Ash formation in circulating fluidised bed combustion of coal and solid biomass

Dissertation

Terttaliisa Lind

Research output: ThesisDissertationCollection of Articles

6 Citations (Scopus)

Abstract

Formation mechanisms of the fly ash and bottom ash during circulating fluidised bed combustion of a bituminous coal and two solid biomass fuels were studied experimentally. The biomass fuels were forest residue and willow (Salix). The experiments were carried out at full-scale boilers. As a result, the main ash formation mechanisms are presented for coal and biomass combustion. Ash formation was studied using the methods of traditional ash sampling and aerosol technology. By traditional ash sampling methods, samples of ash were collected from different ash streams of the boiler. The collection streams were the fuel feed, sorbent or bed material feed, boiler bottom ash, and the fly ash collected in the electrostatic precipitator. The methods of aerosol technology enabled sampling of the particles directly from the flue gas flows. In this way, the size distributions of the particles were determined. In addition, the elemental contents of the particles were analysed with different methods to obtain the concentrations of the different ash compounds in the flue gas. The aerosol instrumentation included the following devices: low-pressure impactors, cyclones, a differential mobility analyser combined with a condensation nucleus counter and an electrical low-pressure impactor. The morphology of the particles was analysed using scanning electron microscopy. In coal combustion, limestone sorbent was used to capture SO2 and no additional bed material was utilised. The bottom ash consisted mainly of coal minerals and unfragmented sorbent particles. The coal minerals agglomerated during combustion forming bottom ash particles with a wide range of compositions. Sorbent particles captured SO2 and were mainly present as CaSO4 and CaO. During biomass combustion, quartz sand was fed into the furnace to maintain an adequate bed inventory. No sorbent was used. The adhesion of ash to the sand particles and the subsequent growth of bed particles formed the bottom ash. The ash compounds adhered to the sand particles by two mechanisms: i) adhesion of the non-volatile ash compounds as particles on the sand surface, and ii) diffusion of the volatile ash compounds into the quartz sand and subsequent chemical reaction. The ash particles formed a sticky layer on the sand particles which in high temperatures or when grown sufficiently thick might have caused agglomeration and deposition problems in the bed as well as in the upper parts of the furnace and in the cyclone loop. The fly ash size distributions were bimodal with all fuels. The fine mode was formed in the submicron size range by volatilisation and subsequent nucleation of the volatilised species. These particles then grew by condensation. The mass of the fine particle mode consisted 0.3 % of the total mass of the fly ash particles during coal combustion, 2 % during forest residue combustion, and 8 % during willow combustion. The major fraction of the mass in the fine mode consisted of HCl with coal, KCl with forest residue, and K2SO4 with willow. The coarse fly ash particles, so-called residual ash, were formed mainly from the ash compounds that did not volatilise during combustion. The coal minerals formed agglomerates with a few minerals in one particle. In addition, a major proportion of the limestone sorbent fragmented and escaped the furnace as fly ash. The coarse fly ash particles from biomass combustion were large agglomerates comprised of mainly submicron-sized primary particles up to several thousand in number. The agglomerate shape of the particles was found to affect the gas-to-particle conversion of the volatilised species. Consequently, the resulting concentration size distributions were different from those for spherical particles. Condensation of the volatilised species resulted in the enrichment of the condensed species in the fine particles whereas the gas-to-particle conversion by a chemical surface reaction resulted in a concentration of the volatilised species that did not depend on the particle size.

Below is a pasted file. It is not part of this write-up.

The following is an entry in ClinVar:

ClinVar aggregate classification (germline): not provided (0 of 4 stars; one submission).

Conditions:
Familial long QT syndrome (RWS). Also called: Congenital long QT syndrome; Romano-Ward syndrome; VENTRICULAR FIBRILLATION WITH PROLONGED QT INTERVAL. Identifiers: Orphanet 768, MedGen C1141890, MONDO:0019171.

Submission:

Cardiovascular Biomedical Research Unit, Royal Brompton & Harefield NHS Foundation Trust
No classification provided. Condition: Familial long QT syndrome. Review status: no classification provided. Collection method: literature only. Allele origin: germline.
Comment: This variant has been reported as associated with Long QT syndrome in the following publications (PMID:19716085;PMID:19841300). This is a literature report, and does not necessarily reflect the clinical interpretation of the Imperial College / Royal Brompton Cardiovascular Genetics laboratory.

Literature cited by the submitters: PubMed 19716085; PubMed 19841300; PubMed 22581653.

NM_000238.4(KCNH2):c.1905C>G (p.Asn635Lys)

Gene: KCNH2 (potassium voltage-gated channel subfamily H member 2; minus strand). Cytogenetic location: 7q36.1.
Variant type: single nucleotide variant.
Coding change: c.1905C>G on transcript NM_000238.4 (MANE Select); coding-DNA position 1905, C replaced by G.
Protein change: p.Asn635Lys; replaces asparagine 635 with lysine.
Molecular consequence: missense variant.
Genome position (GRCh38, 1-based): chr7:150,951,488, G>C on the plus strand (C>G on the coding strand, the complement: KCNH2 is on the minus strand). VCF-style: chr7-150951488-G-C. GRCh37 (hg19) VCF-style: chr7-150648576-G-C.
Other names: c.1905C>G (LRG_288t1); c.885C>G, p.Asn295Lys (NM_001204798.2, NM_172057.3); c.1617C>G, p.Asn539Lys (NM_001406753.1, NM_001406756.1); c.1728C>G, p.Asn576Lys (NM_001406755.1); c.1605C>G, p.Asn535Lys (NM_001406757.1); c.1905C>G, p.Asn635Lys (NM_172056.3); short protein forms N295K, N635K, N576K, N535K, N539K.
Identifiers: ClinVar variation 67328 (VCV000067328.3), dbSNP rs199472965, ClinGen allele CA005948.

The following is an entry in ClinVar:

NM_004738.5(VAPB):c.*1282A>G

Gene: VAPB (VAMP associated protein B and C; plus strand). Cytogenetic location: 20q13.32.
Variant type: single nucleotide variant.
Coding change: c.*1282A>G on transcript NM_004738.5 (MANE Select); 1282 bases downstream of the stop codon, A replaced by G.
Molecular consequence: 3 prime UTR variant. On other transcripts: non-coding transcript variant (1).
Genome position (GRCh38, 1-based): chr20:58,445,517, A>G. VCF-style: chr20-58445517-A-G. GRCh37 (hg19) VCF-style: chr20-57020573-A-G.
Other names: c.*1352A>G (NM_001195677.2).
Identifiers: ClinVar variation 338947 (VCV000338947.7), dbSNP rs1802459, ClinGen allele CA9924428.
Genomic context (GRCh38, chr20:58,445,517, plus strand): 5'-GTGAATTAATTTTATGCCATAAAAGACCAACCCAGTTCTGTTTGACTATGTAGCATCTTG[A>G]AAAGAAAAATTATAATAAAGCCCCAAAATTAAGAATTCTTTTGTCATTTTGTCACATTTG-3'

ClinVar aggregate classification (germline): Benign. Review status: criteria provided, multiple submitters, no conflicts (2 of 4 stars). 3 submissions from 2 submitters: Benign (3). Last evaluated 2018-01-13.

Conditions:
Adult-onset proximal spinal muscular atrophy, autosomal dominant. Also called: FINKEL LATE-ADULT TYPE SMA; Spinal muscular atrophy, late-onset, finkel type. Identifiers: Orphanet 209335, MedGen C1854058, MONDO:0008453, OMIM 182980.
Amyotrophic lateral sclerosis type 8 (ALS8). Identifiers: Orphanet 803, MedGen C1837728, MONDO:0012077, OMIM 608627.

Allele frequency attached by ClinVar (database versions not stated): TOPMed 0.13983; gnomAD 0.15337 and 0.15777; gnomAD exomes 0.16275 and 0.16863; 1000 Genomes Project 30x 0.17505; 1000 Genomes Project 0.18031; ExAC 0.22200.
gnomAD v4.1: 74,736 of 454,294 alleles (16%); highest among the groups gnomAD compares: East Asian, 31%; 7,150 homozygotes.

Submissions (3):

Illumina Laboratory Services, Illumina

Original languageEnglish
QualificationDoctor Degree
Awarding Institution
  • Aalto University
Supervisors/Advisors
  • Salomaa, Rainer, Supervisor, External person
Award date19 Mar 1999
Place of PublicationEspoo
Publisher
Print ISBNs951-38-5356-X
Electronic ISBNs951-38-5365-9
Publication statusPublished - 1999
MoE publication typeG5 Doctoral dissertation (article)

Fingerprint

ash
combustion
coal
biomass